For example, if you are granted 5,000 stock options when the company's stock price is $1 per share, you have the option to pay $5K (5,000 shares * $1 per share) in the future to “exercise” and obtain the rights to these 5,000 shares regardless of what the future share price is
In this same example, if the future share price is $50 per share, the “fair market value” of these 5,000 shares is $250K (5,000 shares * $50 per share). That means if you can afford to pay $5K (plus taxes) to “exercise” those shares, you’ll own $250K worth of shares for an out-of-pocket cost of only $5k (plus taxes). Nice!
The tax implications of when you exercise and then sell your shares is where things get complicated and potentially quite stressful
What do I control with my stock options?
Once shares have “vested” you get to decide if you want to exercise and how many shares to exercise
Once you’ve exercised shares, if there’s a qualifying liquidation event (usually an IPO), you get to decide when you want to sell the shares
They key here is that this benefit is an option. This means you get to determine when you want to exercise, how many shares you want to exercise, and when you want to sell the exercised shares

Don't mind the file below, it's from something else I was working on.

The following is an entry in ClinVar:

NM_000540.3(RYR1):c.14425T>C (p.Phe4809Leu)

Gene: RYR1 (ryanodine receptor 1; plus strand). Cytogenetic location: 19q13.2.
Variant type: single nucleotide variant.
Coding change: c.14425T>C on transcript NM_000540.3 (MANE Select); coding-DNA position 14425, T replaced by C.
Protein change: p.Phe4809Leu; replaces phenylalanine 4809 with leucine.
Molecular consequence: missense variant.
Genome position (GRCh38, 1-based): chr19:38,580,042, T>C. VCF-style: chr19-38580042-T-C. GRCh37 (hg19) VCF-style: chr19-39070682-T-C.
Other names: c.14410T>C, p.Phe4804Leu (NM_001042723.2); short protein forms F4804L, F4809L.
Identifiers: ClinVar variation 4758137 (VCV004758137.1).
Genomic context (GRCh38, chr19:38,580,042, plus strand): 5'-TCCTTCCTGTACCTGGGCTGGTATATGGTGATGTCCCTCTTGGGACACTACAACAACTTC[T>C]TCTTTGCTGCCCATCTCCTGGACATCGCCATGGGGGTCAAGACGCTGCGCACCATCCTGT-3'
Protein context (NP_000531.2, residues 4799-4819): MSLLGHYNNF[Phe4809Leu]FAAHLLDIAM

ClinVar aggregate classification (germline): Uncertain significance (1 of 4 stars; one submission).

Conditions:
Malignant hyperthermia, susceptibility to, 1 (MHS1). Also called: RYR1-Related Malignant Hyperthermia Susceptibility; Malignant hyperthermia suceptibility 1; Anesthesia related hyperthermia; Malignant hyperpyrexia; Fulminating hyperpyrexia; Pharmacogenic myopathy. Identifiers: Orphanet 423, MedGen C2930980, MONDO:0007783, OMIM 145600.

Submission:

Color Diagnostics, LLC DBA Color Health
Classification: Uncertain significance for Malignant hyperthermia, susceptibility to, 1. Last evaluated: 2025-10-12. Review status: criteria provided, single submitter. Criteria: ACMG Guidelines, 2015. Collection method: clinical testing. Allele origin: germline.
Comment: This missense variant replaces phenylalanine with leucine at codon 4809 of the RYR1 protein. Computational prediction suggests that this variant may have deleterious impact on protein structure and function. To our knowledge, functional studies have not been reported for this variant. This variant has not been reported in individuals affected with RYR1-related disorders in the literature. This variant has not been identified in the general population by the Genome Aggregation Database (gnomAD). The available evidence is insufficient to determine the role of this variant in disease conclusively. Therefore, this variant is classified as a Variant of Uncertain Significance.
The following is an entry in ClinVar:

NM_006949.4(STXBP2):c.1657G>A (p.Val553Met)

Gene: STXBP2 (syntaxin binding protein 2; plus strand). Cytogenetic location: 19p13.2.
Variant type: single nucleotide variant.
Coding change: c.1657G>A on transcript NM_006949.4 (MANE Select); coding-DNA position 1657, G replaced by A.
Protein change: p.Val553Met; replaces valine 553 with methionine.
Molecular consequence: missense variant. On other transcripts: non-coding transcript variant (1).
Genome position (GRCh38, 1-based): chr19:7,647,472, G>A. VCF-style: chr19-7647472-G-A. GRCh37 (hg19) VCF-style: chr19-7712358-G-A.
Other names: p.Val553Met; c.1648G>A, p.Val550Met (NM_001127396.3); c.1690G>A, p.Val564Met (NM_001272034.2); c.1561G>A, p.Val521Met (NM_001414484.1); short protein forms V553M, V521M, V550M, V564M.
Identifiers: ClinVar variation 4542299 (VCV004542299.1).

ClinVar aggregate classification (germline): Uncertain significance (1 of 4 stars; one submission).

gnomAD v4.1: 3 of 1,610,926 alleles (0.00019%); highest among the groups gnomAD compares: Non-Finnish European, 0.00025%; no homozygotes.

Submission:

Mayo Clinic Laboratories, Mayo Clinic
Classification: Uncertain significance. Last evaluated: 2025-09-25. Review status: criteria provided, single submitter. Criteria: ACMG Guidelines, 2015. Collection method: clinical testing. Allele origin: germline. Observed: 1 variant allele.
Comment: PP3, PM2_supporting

Are stock options always going to produce net positive profits?
If your company's stock price rises, the discount between the stock price and the exercise price can make stock options very valuable
However, if the stock price decreases after the grant date, the exercise price will be higher than the market price of the stock, making it pointless to exercise the options—you could buy the same shares for less on the open market. These are called “underwater” stock options.
Thus, stock options incentivize you to work hard and improve your company’s market value. When your company does well, you reap the rewards through your stock options.
Are there different kinds of stock options?
ISOs are for employees only. They provide an opportunity for preferable tax treatment
With ISOs, if you hold the acquired shares for at least two years from the grant date and one year from the date of exercise, you incur favorable long-term capital gains tax (rather than ordinary income tax) on all appreciation over the exercise price
With NSOs, you will *always* pay the higher ordinary income tax on appreciation over the exercise price